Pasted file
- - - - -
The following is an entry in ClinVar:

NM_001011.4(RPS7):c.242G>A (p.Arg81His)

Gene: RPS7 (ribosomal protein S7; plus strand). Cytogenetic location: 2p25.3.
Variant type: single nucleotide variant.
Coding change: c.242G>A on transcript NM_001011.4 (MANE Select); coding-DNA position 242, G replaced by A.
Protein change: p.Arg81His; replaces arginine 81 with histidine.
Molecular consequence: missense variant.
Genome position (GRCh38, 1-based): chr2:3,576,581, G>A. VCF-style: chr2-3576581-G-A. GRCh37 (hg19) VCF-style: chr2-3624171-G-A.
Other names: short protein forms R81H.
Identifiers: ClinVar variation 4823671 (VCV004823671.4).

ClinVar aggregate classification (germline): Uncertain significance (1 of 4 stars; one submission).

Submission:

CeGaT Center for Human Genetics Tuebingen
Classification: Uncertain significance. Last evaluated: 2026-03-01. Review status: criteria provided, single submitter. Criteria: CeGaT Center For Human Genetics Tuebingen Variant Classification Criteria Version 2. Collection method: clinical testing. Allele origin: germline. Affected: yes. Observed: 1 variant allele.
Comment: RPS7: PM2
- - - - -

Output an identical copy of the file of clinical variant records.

The following is an entry in ClinVar:

NM_001011.4(RPS7):c.242G>A (p.Arg81His)

Gene: RPS7 (ribosomal protein S7; plus strand). Cytogenetic location: 2p25.3.
Variant type: single nucleotide variant.
Coding change: c.242G>A on transcript NM_001011.4 (MANE Select); coding-DNA position 242, G replaced by A.
Protein change: p.Arg81His; replaces arginine 81 with histidine.
Molecular consequence: missense variant.
Genome position (GRCh38, 1-based): chr2:3,576,581, G>A. VCF-style: chr2-3576581-G-A. GRCh37 (hg19) VCF-style: chr2-3624171-G-A.
Other names: short protein forms R81H.
Identifiers: ClinVar variation 4823671 (VCV004823671.4).

ClinVar aggregate classification (germline): Uncertain significance (1 of 4 stars; one submission).

Submission:

CeGaT Center for Human Genetics Tuebingen
Classification: Uncertain significance. Last evaluated: 2026-03-01. Review status: criteria provided, single submitter. Criteria: CeGaT Center For Human Genetics Tuebingen Variant Classification Criteria Version 2. Collection method: clinical testing. Allele origin: germline. Affected: yes. Observed: 1 variant allele.
Comment: RPS7: PM2